Illegal Drugs & How They Got That Way (4 parts)

There has been a “drug culture” since the dawn of civilization. Sumerian cuneiform tablets from 3000 BC show a poppy harvest, as do ancient Egyptian scripts and Greek statues adorned with poppy crowns. Far more recently, Freud sung the praises of cocaine, which was included in the original recipe for Coca-Cola. But since the industrial revolution, drug use has changed dramatically, and society’s response to this–particularly in America–has been to demonize users and make drugs illegal.

01 Marijuana & Methamphetamine

In a series investigating the history of drug use, we begin our trip tracing the rise of marijuana and synthetic amphetamines. Marijuana, from the Indian hemp plant, has been used worldwide as a source of rope, cloth, and paper; its medicinal qualities were first documented 4,000 years ago in China. But it’s best known as the drug of choice of the 1960s. During WWII, US troops were given an estimated 200 million amphetamines to fight drowsiness and battle fatigue, and they’re still used to fight depression.

02 Opium, Morphine & Heroin

An examination of the history of the poppy plant and three of its deadliest derivatives. In ancient times, the poppy was considered divine, but in the 19th and 20th centuries, its addicting and lethal qualities caused unprecedented national outrage, social upheaval, and even sparked two wars. Used by the upper classes as patent medicines, heroin became the bane of society when the working class began to use it. In 1914, Federal law banned heroin and opium, and restricted morphine to medicinal use.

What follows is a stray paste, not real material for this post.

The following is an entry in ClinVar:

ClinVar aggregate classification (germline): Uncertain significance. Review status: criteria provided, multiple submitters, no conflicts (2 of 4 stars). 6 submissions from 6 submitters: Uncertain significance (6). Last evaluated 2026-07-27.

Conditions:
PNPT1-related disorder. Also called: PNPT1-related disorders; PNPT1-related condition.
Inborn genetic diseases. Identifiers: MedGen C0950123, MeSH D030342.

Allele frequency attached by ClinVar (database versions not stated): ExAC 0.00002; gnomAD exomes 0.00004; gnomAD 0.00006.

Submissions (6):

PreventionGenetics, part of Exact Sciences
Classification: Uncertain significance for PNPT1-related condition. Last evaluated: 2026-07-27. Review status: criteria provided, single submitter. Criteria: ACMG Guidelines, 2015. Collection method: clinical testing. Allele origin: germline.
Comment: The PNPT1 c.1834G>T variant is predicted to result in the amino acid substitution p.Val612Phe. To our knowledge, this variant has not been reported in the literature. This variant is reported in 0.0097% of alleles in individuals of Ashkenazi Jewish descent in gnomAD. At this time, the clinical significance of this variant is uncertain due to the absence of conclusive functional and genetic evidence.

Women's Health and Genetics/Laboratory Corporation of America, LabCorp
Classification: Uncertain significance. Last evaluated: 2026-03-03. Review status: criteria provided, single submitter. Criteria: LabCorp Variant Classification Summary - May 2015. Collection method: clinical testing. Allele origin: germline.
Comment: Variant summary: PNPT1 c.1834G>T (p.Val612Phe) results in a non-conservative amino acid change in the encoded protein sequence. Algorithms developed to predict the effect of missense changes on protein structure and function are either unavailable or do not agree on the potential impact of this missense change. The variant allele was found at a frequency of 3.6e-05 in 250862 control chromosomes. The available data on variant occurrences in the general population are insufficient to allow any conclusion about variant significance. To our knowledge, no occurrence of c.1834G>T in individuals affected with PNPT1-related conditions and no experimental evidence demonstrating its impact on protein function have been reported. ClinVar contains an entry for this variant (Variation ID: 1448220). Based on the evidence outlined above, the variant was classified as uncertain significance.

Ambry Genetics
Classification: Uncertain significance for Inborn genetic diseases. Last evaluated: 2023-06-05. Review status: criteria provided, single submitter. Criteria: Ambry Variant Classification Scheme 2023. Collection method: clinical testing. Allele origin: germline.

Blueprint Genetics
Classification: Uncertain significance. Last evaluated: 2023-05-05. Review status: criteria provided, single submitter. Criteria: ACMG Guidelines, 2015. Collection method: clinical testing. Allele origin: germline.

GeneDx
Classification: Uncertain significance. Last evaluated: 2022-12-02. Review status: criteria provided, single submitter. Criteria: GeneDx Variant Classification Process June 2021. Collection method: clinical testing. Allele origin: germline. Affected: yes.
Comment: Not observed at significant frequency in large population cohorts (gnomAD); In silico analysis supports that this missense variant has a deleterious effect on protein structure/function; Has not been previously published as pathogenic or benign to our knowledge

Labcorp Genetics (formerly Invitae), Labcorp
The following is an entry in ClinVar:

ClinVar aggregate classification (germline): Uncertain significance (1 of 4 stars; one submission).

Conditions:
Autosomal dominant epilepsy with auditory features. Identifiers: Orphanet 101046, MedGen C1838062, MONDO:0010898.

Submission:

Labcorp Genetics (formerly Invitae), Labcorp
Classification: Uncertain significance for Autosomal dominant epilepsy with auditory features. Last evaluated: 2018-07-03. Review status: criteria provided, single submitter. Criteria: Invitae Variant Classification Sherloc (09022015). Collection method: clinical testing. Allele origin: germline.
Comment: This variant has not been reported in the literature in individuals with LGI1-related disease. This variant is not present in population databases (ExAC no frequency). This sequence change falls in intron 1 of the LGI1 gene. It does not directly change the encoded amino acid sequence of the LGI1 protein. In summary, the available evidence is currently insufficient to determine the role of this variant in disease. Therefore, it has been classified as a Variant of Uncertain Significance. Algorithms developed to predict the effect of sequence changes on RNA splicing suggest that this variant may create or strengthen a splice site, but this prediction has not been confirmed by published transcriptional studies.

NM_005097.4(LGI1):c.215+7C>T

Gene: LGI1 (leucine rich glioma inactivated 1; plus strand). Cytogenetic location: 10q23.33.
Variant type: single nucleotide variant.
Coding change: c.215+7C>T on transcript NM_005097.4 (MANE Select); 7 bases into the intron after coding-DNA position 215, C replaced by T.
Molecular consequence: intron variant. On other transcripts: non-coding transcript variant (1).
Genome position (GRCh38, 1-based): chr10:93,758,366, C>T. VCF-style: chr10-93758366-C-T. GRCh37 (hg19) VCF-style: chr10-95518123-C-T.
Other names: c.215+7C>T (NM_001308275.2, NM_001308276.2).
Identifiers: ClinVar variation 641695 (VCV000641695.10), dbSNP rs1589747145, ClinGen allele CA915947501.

03 Cocaine

Derived from South America’s coca leaf, cocaine was touted as a cure-all in the late 19th century and was the secret ingredient in many medicines and elixirs such as Coca-Cola. But cocaine’s allure quickly diminished as racism entered the picture–the concept of the “cocaine-crazed Negro” even led police to strengthen the caliber of their guns from .32 to .38. We’ll see how, though it was outlawed in 1914, its popularity soared in the 1980s and ’90s and gave birth to a deadlier form–crack.

04 Ecstasy & The Raves

How did the psychedelic drugs LSD and Ecstasy journey from a scientific discovery to a popular recreation to banned drugs? Mental health professionals once believed that LSD could treat schizophrenia or alcoholism. Meanwhile, Ecstasy, the “penicillin for the soul”, was used in marriage counseling. Now, continuing the cycle of the hallucinogen, some of the latest derivatives in this category of drugs, the “rave” drugs such as GHB and Ketamine, are about to be banned.

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